Stage 2 techs need to do more than Leavanny can in order to see play (for example, Vileplume UD’s Trainer Lock, or Typhlosion Prime’s Energy acceleration). With Pokémon Catcher making Leavanny more of a free Prize liability than a genuine asset, I honestly don’t see it as the card that is going to make *insert favourite Pokémon with a bad Weakness here* playable. Sorry guys.


Modified: 2.25 (If the Weakness really hurts your deck that bad you should seriously consider playing something else)

Limited: 1.25 (Setting up a Stage 2 in limited should be a game-winning move. Stage 2 bench sitting techs just aren’t practical)


Hello once again, Pojo readers! Today we're continuing our reviews of cards from the new Noble Victories expansion. Today's Card of the Day is Leavanny.

Leavanny is a Stage 2 Grass Pokemon. Grass-types aren't so common in Modified, with only Yanmega being commonly seen; most Grass-types being weak to Fire certainly doesn't help their case. However, this particular Leavanny's Ability may allow it to see some play as a tech in a few decks. 130 HP is just about average for a Stage 2 now, and Leavanny should be able to survive at least two unboosted hits before going down. Fire Weakness is terrible against the likes of Reshiram, Typhlosion, and Emboar, so Leavanny should avoid these Pokemon whenever possible. Leavanny sadly has no Resistance, but it does have a Retreat Cost of 2, which is payable if it's absolutely necessary, but one would still probably rather use Switch.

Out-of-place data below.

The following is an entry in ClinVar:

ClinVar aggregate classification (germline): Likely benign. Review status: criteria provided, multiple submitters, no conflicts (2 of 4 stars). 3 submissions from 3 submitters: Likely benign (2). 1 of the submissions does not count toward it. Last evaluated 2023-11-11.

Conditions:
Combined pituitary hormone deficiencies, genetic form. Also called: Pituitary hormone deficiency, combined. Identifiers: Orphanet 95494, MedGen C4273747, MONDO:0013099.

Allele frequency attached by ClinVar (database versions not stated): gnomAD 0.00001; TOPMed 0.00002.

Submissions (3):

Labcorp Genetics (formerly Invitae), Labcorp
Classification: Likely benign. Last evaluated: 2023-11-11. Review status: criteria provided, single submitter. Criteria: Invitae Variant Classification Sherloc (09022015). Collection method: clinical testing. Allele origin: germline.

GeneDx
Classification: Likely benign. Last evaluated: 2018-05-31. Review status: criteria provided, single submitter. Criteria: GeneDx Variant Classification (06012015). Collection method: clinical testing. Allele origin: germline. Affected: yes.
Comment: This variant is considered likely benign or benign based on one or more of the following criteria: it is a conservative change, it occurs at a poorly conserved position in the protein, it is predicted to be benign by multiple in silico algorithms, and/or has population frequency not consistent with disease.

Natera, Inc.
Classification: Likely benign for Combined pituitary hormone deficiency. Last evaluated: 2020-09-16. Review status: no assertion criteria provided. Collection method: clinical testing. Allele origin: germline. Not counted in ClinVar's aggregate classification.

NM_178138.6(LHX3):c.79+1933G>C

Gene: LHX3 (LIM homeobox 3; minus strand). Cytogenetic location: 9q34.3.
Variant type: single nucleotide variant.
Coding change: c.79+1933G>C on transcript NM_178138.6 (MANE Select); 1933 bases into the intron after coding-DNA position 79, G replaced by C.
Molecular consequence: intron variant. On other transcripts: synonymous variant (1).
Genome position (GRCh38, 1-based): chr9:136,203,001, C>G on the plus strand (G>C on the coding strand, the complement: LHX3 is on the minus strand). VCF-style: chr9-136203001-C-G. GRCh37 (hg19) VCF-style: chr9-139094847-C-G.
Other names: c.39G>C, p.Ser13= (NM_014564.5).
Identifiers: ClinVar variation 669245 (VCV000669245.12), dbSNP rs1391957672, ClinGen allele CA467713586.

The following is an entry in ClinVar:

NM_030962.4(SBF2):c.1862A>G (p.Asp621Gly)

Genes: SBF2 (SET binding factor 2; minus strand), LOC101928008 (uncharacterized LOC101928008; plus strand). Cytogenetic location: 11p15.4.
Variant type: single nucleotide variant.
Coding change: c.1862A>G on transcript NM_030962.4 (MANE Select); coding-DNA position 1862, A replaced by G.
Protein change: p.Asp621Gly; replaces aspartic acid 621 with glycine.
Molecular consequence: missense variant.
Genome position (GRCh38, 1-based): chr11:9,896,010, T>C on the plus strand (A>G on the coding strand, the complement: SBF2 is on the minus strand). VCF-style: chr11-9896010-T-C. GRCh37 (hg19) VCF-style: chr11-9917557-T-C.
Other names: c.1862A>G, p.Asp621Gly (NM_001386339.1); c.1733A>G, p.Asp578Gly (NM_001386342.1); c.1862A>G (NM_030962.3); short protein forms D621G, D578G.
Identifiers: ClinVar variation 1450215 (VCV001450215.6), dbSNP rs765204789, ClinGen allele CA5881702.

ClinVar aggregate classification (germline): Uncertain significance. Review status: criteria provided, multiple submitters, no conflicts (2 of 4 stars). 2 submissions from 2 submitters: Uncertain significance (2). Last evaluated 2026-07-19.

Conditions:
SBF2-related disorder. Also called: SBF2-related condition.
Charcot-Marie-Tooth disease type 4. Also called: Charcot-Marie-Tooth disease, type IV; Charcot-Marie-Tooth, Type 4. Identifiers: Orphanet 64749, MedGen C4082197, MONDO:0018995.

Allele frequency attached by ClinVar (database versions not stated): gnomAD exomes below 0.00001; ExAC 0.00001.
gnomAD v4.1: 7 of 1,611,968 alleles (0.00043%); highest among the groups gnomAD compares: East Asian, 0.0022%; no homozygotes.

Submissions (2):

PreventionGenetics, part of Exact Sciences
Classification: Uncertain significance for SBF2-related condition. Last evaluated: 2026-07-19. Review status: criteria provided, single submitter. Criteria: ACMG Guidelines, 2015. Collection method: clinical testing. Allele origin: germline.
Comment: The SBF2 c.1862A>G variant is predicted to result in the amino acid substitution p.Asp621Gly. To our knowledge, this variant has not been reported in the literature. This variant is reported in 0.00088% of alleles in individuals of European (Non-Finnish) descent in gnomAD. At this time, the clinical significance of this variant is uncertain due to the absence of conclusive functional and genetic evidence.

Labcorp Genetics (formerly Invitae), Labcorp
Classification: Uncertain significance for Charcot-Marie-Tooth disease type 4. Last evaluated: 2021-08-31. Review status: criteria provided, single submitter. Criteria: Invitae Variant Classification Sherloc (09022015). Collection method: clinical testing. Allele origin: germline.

Leavanny has an Ability and one attack. The Ability, Leaf Tailor, grants all of your Pokemon with Energy attached no Weakness. This is quite similar to the once-played Exploud from Supreme Victors, which was commonly seen as a 1-0-1 or 1-1-1 in decks that had major Weakness problems. That being said, Leavanny can fulfill a similar role. While requiring Energy to get the effect is a bit of a drawback, chances are your main hitters will have Energy attached, helping your offensive matchups. Then again, Leavanny is also a Stage 2, so it will require a few resources to get out.

Cutting Arm is Leavanny's only offense, dealing an unimpressive 40 damage for a Grass and two Colorless, allowing you to flip two coins and deal 20 more damage for each heads. This attack won't see a whole lot of play outside of Limited due to its disappointing damage output. I guess if you wanted to get cute you could always pair it with Victory Star Victini, but there are other options that are better in this regard.